News Report: SurveyMonkey Valued at US$2 billion as Some Investors Sell Shares
Once upon a time, the only way a tech company could raise $250 million was via an Initial Public Offering. Then along came Facebook, and the mold was broken. Over the course of a few years, Facebook did a series of financing transactions, both direct and via secondary platforms such as SecondMarket. Several institutions and Family Offices bought shares privately, and made out handsomely once the IPO froth had settled. Twitter followed in the same path, and large “late stage” fundings are now commonplace for the high quality pre-IPO cohort — whether they be debt or equity or a combination of each.
From the company standpoint, these brokered stock deals served a purpose. Early (primarily former) employees and Series A venture capital funds got the chance to take some money off the table. And, if the need was there, CFOs had a third party valuation should they want to tap into this demand to raise some private capital for the company’s own balance sheet, too. Underwriters benefitted as well, as these “fur coat” transactions removed some of the pressure to include a large secondary component in any eventual IPO. Retail investors would also benefit by the reduced overhang on the stock following the IPO.
The success of these large private offerings, often without any of the hooks that usually come with traditional VC rounds (such as Board rights or vetoes on material events), served every master. Although each generation of VCs has but one or two Facebooks, the success of these pre-IPO transactions appears to have opened the window for far smaller names with substantially less buzz.
The most recent examples of large private rounds are Survey Monkey and Vancouver’s BuildDirect. This from The Wall Street Journal:
A group of large money-management firms are valuing SurveyMonkey at close to $2 billion in a new round of funding that will help fuel the online questionnaire service’s expansion into corporate software, said a person familiar with the matter.
The Palo Alto, Calif., startup raised $250 million from new investors including T. Rowe Price , Morgan Stanley Investment Management, Fidelity Investments and Baillie Gifford, the person said. A portion of the funds will be used to buy back stock from employees and previous investors, including Bain Capital Ventures, Spectrum Equity and TPG Growth.
SurveyMonkey could use the new funding to expand its tools for corporate customers. First offered a year ago, SurveyMonkey’s enterprise product gives businesses more analytics around survey results, lets them allocate billing to departments and works with other software like Salesforce.com Inc.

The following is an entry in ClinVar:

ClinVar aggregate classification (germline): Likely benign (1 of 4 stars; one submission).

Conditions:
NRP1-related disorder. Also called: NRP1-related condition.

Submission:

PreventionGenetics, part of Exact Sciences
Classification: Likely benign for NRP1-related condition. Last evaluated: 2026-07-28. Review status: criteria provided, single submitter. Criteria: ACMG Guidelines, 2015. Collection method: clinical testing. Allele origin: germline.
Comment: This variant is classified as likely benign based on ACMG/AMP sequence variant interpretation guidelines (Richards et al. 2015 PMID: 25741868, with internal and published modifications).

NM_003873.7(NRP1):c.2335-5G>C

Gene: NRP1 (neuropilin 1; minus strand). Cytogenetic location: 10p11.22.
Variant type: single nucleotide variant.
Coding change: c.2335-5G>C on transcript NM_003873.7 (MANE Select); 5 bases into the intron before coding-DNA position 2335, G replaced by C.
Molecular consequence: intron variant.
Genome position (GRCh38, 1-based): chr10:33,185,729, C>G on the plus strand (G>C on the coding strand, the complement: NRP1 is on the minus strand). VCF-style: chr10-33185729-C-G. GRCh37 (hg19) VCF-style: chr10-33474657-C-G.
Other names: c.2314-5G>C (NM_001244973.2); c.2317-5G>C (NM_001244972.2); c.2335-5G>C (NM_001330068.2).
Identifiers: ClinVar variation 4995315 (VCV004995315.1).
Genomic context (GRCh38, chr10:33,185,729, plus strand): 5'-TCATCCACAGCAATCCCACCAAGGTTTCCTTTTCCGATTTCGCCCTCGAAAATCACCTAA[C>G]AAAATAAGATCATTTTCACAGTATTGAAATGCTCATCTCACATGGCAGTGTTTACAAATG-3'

The company could also use its cash to ramp up mergers. SurveyMonkey made its first acquisition in more than two years in August, when it bought smaller Canadian rival Fluidware for more than $20 million.
Previous investors, including Google Capital, Iconiq Capital, Tiger Global Management and The Social+Capital Partnership, all participated in the new round of funding, according to the person with knowledge of the deal.
SurveyMonkey was last valued at about $1.3 billion in a round of funding in January. The startup has raised more than $1.2 billion in debt and equity as it puts off an initial public offering.
The cynics will say that an early stage company that has issued more than US$1.2 billion of debt and equity securities, and is “only” valued at US$2 billion, doesn’t hold a candle to Facebook or Google. The larger point is that the money management world is so awash with cash that a company that had US$113 million of revenue in 2012, which is small by global standards, can pull this off. As asset allocation decisions go, can you blame them, given the recent rout in the commodities markets? Private tech looks like a far safer place to be right now than oil and gas.
Last week’s BuildDirect financing may well have been another example, as BMO Asset Management was cited as a new investor in that company’s recent $50 million offering, along with existing VC firms Mohr Davidow Ventures and OMERS Ventures. Although it hasn’t been reported on, the use of BMO Asset Management in the press release, rather than BMO Capital Partners, leads one to believe that the BuildDirect shares went into the hands of high net worth clients, rather than the bank itself (as was the case with the 2013 financing of Real Matters, for example).
Some have called this trend a “democratization” of the markets, although I think that’s misplaced. When firms such as Fidelity and T. Rowe Price acquire the shares of private companies, they are definitely giving private company entrepreneurs more staying power, just as our own Growth Capital financings do at Wellington Financial. The recent track record suggests this cohort of investments will play out better than the local 2000-2001 vintage did, when many private companies raised large rounds (such as Eletrofuel and Metrophotonics), only to fritter the capital away.